President Barack Obama sounded a rather grim note on Pakistan in his Tuesday address saying it would be gripped by instability for several decades along with some other parts of the world.
This was perhaps the first such reference to Pakistan in all of his State of Union addresses, putting it in the same category as Afghanistan, a recovering failed state, and West Asia.
While focussed on the threat from al Qaeda and Islamic State, the president said, American foreign policy will have to be prepared to deal with “instability (that) will continue for decades in many parts of the world – in the Middle East, in Afghanistan and Pakistan, in parts of Central America, Africa and Asia”.
“Some of these places,” Obama warned, “may become safe havens for new terrorist networks; others will fall victim to ethnic conflict, or famine, feeding the next wave of refugees.”
Obama’s prognosis for Pakistan is in consonance perhaps with Washington DC’s continuing frustration with Islamabad’s inadequate action against terrorists.
The US has publicly refused to call into question Pakistan’s record on terrorism in the context of the recent attacks on Indian establishments in Pathankot and Mazar-i-Sharif.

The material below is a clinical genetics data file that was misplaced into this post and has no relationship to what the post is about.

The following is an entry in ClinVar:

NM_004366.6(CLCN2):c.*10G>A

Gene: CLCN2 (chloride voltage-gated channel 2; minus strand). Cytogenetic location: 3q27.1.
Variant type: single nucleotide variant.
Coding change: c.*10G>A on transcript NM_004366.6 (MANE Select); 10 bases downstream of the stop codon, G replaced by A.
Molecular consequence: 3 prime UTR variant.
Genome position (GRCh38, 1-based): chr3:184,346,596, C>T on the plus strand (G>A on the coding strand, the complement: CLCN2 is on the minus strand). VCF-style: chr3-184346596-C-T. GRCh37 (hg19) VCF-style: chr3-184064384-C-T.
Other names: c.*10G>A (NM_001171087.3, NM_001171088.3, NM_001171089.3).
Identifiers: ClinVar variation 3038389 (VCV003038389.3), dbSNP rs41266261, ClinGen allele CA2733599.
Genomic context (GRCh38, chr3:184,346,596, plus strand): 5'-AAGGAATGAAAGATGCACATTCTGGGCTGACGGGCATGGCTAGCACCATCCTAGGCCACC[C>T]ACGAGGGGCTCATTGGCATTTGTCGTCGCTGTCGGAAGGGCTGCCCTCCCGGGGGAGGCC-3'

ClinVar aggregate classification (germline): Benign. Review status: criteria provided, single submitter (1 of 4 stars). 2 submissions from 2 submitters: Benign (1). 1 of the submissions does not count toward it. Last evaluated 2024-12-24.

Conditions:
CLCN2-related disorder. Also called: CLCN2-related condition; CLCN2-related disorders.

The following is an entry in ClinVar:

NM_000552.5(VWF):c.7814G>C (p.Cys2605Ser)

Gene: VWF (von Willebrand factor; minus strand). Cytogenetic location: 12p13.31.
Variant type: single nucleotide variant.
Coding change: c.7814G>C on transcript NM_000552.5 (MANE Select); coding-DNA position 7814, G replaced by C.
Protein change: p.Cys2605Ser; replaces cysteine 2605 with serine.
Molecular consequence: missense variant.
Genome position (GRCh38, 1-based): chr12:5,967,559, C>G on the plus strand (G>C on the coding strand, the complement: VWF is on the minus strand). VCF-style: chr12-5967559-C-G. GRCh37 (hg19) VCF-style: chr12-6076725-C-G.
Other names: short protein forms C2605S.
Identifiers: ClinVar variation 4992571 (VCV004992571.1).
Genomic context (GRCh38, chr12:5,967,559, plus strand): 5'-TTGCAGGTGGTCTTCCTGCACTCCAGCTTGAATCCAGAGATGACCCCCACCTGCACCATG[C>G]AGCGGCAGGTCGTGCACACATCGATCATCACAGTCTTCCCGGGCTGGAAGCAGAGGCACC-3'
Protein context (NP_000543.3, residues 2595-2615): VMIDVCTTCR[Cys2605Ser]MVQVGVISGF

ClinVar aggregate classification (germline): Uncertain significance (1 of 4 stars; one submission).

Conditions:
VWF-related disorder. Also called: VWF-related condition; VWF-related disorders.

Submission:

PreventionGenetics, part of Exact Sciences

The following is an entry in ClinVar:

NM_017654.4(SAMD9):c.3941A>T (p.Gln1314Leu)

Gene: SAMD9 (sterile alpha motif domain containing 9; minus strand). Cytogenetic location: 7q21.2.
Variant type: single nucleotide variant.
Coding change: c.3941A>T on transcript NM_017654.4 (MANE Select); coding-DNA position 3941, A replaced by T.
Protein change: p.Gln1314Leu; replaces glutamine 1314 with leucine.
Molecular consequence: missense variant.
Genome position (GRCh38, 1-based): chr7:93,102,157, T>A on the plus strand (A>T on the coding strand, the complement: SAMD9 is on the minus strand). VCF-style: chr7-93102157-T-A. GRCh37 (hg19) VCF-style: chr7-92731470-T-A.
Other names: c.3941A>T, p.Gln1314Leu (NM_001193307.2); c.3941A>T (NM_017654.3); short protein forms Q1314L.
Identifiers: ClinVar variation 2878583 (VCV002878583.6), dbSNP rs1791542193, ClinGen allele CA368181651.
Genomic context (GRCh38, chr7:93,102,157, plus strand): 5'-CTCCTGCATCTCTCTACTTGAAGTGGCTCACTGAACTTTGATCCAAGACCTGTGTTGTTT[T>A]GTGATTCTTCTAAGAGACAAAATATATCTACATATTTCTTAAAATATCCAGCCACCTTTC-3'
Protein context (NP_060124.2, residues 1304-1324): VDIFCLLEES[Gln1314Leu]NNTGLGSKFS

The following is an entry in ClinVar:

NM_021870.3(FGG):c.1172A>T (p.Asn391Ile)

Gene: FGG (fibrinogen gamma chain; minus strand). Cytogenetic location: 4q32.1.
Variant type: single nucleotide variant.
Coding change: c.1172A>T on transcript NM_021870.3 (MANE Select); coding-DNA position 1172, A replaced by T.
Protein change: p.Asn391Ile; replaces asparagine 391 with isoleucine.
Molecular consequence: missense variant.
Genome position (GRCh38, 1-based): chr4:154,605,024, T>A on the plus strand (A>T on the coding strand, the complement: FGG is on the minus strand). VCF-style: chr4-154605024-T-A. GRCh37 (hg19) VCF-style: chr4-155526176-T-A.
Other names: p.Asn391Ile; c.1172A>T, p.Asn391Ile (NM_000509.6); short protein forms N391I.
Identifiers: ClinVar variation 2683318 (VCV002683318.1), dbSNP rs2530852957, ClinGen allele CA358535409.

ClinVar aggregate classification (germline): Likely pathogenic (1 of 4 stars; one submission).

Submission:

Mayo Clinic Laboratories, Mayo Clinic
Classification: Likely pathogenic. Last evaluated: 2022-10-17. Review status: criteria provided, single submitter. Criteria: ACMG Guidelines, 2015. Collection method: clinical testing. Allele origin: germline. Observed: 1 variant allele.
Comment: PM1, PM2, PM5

But many lawmakers have made clear where they think the blame lies in a string of letters, statements and tweets condemning the two recent attacks.
Watch | Highlights of Obama’s State of the Union address
Pakistan is home to some of the world’s most danger terrorist groups — the Haqqani Network and Lashkar-i-Tayyeba, for instance — who enjoy state patronage and hospitality.
Jaish-i-Muhammad, another Pakistan-based terrorist outfit, is widely suspected to carrying out the simultaneous Pathankot and Mazar terrorist strikes.
There is a growing perception among some sections of US decision makers that Pakistan has begun acting against terrorists in right earnest after the Peshawar school massacre.
But its record of distinguishing “good terrorists” (those that target India) from “bad terrorists” (those targeting Pakistan) often leaves it looking way short even when it means well.